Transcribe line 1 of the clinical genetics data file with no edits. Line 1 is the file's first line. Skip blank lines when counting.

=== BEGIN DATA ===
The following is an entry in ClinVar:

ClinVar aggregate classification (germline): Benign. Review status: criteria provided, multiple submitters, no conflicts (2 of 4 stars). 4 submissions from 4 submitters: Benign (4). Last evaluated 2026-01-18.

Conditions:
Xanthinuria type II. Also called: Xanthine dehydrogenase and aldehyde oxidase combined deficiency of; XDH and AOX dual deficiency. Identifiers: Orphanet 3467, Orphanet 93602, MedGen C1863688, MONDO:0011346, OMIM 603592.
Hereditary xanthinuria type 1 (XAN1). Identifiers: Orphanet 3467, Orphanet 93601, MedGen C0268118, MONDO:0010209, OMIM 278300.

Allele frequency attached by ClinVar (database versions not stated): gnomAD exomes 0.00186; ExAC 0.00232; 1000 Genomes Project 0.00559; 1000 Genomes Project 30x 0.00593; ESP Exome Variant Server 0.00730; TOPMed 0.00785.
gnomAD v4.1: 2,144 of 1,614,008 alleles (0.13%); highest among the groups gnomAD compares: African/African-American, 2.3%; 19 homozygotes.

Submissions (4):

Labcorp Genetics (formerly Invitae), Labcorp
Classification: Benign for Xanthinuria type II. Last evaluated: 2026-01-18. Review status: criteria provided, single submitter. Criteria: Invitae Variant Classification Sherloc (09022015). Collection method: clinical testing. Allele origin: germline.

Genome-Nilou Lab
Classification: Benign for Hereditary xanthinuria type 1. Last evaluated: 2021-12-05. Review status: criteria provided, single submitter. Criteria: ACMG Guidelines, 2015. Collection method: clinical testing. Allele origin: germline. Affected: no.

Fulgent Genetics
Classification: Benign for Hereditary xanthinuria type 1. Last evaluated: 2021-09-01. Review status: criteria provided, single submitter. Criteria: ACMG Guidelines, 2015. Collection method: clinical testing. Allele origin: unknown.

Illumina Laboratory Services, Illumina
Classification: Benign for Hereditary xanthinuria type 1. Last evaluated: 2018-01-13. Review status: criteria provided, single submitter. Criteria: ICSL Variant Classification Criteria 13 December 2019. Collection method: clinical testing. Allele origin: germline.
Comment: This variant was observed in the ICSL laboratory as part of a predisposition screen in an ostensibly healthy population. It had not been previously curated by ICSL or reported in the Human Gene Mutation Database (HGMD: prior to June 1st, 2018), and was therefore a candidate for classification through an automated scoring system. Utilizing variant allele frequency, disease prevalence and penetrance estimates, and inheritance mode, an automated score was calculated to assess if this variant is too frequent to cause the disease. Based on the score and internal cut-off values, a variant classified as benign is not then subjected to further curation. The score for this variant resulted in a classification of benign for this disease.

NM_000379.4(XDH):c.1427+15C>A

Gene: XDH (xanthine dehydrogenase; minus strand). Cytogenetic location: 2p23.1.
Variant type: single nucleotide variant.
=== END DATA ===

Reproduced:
The following is an entry in ClinVar: